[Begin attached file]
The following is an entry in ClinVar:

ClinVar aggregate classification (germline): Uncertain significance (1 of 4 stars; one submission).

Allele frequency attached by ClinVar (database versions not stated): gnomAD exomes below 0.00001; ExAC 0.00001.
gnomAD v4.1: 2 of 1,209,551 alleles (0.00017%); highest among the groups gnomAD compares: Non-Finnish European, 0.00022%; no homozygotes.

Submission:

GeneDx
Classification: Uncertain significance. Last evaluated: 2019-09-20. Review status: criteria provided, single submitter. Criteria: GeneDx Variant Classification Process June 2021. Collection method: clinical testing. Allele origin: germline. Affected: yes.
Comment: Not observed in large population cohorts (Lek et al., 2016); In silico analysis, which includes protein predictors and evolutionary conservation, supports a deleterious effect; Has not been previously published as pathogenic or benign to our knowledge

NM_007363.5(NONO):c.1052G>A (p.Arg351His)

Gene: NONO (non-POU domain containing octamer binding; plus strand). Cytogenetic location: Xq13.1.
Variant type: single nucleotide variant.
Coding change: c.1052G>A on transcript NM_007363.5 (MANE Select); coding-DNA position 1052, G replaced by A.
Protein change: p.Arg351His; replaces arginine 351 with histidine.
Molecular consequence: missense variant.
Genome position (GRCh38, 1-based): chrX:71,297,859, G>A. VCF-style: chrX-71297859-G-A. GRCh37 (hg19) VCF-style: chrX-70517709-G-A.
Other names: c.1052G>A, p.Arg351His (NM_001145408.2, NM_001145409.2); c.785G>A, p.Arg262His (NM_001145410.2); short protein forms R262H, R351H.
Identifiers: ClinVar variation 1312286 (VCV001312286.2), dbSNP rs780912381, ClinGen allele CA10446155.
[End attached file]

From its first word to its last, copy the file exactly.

The following is an entry in ClinVar:

ClinVar aggregate classification (germline): Uncertain significance (1 of 4 stars; one submission).

Allele frequency attached by ClinVar (database versions not stated): gnomAD exomes below 0.00001; ExAC 0.00001.
gnomAD v4.1: 2 of 1,209,551 alleles (0.00017%); highest among the groups gnomAD compares: Non-Finnish European, 0.00022%; no homozygotes.

Submission:

GeneDx
Classification: Uncertain significance. Last evaluated: 2019-09-20. Review status: criteria provided, single submitter. Criteria: GeneDx Variant Classification Process June 2021. Collection method: clinical testing. Allele origin: germline. Affected: yes.
Comment: Not observed in large population cohorts (Lek et al., 2016); In silico analysis, which includes protein predictors and evolutionary conservation, supports a deleterious effect; Has not been previously published as pathogenic or benign to our knowledge

NM_007363.5(NONO):c.1052G>A (p.Arg351His)

Gene: NONO (non-POU domain containing octamer binding; plus strand). Cytogenetic location: Xq13.1.
Variant type: single nucleotide variant.
Coding change: c.1052G>A on transcript NM_007363.5 (MANE Select); coding-DNA position 1052, G replaced by A.
Protein change: p.Arg351His; replaces arginine 351 with histidine.
Molecular consequence: missense variant.
Genome position (GRCh38, 1-based): chrX:71,297,859, G>A. VCF-style: chrX-71297859-G-A. GRCh37 (hg19) VCF-style: chrX-70517709-G-A.
Other names: c.1052G>A, p.Arg351His (NM_001145408.2, NM_001145409.2); c.785G>A, p.Arg262His (NM_001145410.2); short protein forms R262H, R351H.
Identifiers: ClinVar variation 1312286 (VCV001312286.2), dbSNP rs780912381, ClinGen allele CA10446155.